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Swift/XRT detects activity of a very-faint X-ray transient, likely the neutron star X-ray binary AX J1745.6-2901, near Sgr A*

ATel #10900; N. Degenaar (U. of Amsterdam), R. Wijnands (U. of Amsterdam), M. T. Reynolds (U. of Michigan), J. M. Miller (U. of Michigan), J. A. Kennea (PSU), on behalf of a larger collaboration
on 27 Oct 2017; 19:16 UT
Credential Certification: Nathalie Degenaar (degenaar@uva.nl)

Subjects: X-ray, Binary, Neutron Star, Transient

Our daily monitoring observations of the Galactic center with Swift/XRT (Degenaar et al. 2015, JHEAp, 7, 137) have revealed X-ray activity of a transient source located ~1.5' to the south-east of Sgr A*. This object is first detected at a count rate of ~0.05 c/s during a ~0.9 ks PC-mode observation performed on October 19 (obsID 00092395248) and remained at a steady count rate of ~0.1 c/s between October 20 and 22 (obsID 00092395249-51). However, it appears slightly fainter with ~0.06-0.08 c/s during the next two observations of October 26 and 27 (after having been Moon-constrained for a few days; obsID 00092395252-53).

We obtained the coordinates of the active X-ray transient by using the online XRT data products tool (Evans et al. 2007, A&A 469, 379; 2009, MNRAS 397, 1177) for 6 PC-mode observations performed between October 19 and 27 (obsID 00092395248-53). This yields a standard XRT position of RA = 17:45:36.03, DEC = -29:01:32.3 (J2000) with a 90% confidence error of 3.6", and an "enhanced" position (see Goad et al. 2007, A&A 476, 1401; Evans et al. 2009) of RA = 17:45:35.68, DEC = -29:01:34.8 (J2000) with a 90% confidence error of 2.0". These coordinates are fully consistent with the Chandra localisation of the 8.4-hr eclipsing low-mass X-ray binary (LMXB) and thermonuclear X-ray burster AX J1745.6-2901 (ATel #1513). The very-faint unclassified transient CXOGC J174535.5-290124 (Muno et al. 2005), which displayed two outbursts observed by Swift/XRT in 2006 and 2008 (Degenaar & Wijnands 2009, 2010), is located ~15" away from the position of the currently active transient.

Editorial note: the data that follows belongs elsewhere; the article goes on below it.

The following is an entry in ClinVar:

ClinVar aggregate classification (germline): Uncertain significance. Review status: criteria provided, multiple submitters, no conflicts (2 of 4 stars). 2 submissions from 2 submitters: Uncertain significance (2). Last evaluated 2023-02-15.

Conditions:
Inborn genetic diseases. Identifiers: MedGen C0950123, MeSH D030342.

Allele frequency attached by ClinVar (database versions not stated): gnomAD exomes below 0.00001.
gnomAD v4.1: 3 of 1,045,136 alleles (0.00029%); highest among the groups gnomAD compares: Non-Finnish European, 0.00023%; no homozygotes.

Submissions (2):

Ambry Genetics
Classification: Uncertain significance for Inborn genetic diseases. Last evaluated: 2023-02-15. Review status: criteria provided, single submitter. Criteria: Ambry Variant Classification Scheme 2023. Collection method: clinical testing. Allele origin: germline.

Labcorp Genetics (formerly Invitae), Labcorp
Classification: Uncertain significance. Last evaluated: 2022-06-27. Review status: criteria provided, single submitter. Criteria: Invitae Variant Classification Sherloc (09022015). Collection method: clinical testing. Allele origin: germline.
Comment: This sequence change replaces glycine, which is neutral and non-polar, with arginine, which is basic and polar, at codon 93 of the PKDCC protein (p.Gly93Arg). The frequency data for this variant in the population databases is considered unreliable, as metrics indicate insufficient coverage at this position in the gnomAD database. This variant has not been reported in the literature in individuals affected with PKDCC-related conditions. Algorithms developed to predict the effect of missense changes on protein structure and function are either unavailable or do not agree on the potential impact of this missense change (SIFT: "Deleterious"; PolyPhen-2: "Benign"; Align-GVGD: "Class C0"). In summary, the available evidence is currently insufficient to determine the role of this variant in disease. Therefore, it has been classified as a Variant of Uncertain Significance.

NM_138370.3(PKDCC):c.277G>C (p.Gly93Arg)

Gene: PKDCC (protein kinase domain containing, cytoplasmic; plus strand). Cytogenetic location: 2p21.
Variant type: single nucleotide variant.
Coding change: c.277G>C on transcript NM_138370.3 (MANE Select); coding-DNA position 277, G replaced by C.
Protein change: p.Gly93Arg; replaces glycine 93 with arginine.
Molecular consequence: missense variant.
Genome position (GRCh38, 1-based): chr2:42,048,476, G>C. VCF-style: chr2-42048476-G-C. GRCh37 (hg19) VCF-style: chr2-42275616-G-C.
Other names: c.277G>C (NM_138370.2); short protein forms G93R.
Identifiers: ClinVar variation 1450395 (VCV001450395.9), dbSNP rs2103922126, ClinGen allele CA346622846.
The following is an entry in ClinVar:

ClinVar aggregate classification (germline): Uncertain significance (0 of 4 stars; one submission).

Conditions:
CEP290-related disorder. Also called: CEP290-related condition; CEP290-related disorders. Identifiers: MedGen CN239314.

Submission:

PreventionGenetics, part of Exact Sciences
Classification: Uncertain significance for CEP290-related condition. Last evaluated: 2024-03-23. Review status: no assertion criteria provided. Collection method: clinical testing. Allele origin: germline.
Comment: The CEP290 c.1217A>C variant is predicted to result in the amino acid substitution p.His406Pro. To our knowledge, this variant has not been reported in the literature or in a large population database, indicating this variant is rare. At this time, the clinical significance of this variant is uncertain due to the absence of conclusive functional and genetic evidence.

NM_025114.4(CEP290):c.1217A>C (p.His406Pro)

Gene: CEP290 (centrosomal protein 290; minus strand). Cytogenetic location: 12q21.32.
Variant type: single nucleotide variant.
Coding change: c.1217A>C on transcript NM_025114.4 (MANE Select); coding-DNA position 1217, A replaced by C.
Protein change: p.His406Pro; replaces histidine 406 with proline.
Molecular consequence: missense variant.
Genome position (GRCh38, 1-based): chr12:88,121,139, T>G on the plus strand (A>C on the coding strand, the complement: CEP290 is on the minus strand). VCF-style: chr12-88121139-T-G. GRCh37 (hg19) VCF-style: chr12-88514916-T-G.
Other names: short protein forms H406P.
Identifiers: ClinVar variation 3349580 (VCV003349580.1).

Utilizing the online XRT products tools we also extracted an average X-ray spectrum from the same 6 PC-mode observations. This spectrum can be described by an absorbed power-law model with an index of 1.9 +/- 1.1 and a hydrogen column density of (3.4 +/1.1) E23 cm-2 (assuming "wilm" abundances and "vern" cross-sections in combination with the absorption model tbabs). The resulting unabsorbed 2-10 keV flux is ~5.1E-11 erg/cm2/s, which implies a luminosity of ~4E35 erg/s at a distance of 8 kpc. The outbursts from AX J1745.6-2901 detected through our Swift monitoring program in 2007-2008 and 2013-2016 (e.g. Degenaar et al 2015; ATels #5226, #9196) were both long (years) and bright (peak luminosity of several times ~E36 erg/s), whereas its 2006 and 2010 outbursts were shorter (months) and fainter (peak luminosity of a few times E35 erg/s; Degenaar & Wijnands 2009, 2010). The current outburst seems to be of the latter class.

We note that apart from AX J1745.6-2901, the neutron star LMXB GRS 1741-2853 that started a new outburst on October 11 (ATel #10859) remains active. During the most recent observation of October 27 (obsID 00092395253), the X-ray spectrum extracted with the online XRT tool can be described by an absorbed power-law model with an index of 2.9 +/- 0.7 and a hydrogen column density of (2.3 +/- 0.6) E23 cm-2. The resulting 2-10 keV flux of ~1.6E-9 erg/cm2/s translates into a luminosity of ~1E37 erg/s at 7.2 kpc (Trap et al. 2009).

Daily Swift/XRT monitoring of the Galactic center are ongoing until the start of the Sun-constraint window on 2017 November 2. Our monitoring will then resume again after 2018 February 2. Daily quick-look results can be found at the Swift Sgr A* Monitoring Campaign Website.

References:
Degenaar & Wijnands 2009, A&A 495, 547
Degenaar & Wijnands 2010, A&A 524, 69
Degenaar et al. 2015, JHEA 7, 137
Muno et al. 2005, ApJ 622, L113
Trap et al. 2009, A&A 504, 501